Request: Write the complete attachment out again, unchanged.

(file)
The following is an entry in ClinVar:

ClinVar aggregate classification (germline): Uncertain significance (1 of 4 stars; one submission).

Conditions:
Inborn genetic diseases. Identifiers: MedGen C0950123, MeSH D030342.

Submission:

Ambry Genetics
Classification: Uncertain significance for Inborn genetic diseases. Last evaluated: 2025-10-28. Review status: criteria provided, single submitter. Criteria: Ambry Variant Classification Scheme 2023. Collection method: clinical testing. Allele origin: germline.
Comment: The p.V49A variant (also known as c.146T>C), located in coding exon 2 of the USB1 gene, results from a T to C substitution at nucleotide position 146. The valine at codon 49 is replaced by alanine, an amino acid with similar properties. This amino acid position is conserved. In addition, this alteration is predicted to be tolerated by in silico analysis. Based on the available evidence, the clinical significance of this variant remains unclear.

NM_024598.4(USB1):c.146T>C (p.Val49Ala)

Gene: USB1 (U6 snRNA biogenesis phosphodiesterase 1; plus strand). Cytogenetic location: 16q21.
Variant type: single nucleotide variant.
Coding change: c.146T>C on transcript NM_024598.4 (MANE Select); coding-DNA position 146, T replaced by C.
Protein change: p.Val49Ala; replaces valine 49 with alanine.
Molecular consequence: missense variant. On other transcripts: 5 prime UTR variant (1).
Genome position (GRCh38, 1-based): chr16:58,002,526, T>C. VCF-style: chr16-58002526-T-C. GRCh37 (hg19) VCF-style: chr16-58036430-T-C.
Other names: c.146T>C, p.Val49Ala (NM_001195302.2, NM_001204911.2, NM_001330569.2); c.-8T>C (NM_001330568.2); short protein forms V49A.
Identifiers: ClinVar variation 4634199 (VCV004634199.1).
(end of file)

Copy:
The following is an entry in ClinVar:

ClinVar aggregate classification (germline): Uncertain significance (1 of 4 stars; one submission).

Conditions:
Inborn genetic diseases. Identifiers: MedGen C0950123, MeSH D030342.

Submission:

Ambry Genetics
Classification: Uncertain significance for Inborn genetic diseases. Last evaluated: 2025-10-28. Review status: criteria provided, single submitter. Criteria: Ambry Variant Classification Scheme 2023. Collection method: clinical testing. Allele origin: germline.
Comment: The p.V49A variant (also known as c.146T>C), located in coding exon 2 of the USB1 gene, results from a T to C substitution at nucleotide position 146. The valine at codon 49 is replaced by alanine, an amino acid with similar properties. This amino acid position is conserved. In addition, this alteration is predicted to be tolerated by in silico analysis. Based on the available evidence, the clinical significance of this variant remains unclear.

NM_024598.4(USB1):c.146T>C (p.Val49Ala)

Gene: USB1 (U6 snRNA biogenesis phosphodiesterase 1; plus strand). Cytogenetic location: 16q21.
Variant type: single nucleotide variant.
Coding change: c.146T>C on transcript NM_024598.4 (MANE Select); coding-DNA position 146, T replaced by C.
Protein change: p.Val49Ala; replaces valine 49 with alanine.
Molecular consequence: missense variant. On other transcripts: 5 prime UTR variant (1).
Genome position (GRCh38, 1-based): chr16:58,002,526, T>C. VCF-style: chr16-58002526-T-C. GRCh37 (hg19) VCF-style: chr16-58036430-T-C.
Other names: c.146T>C, p.Val49Ala (NM_001195302.2, NM_001204911.2, NM_001330569.2); c.-8T>C (NM_001330568.2); short protein forms V49A.
Identifiers: ClinVar variation 4634199 (VCV004634199.1).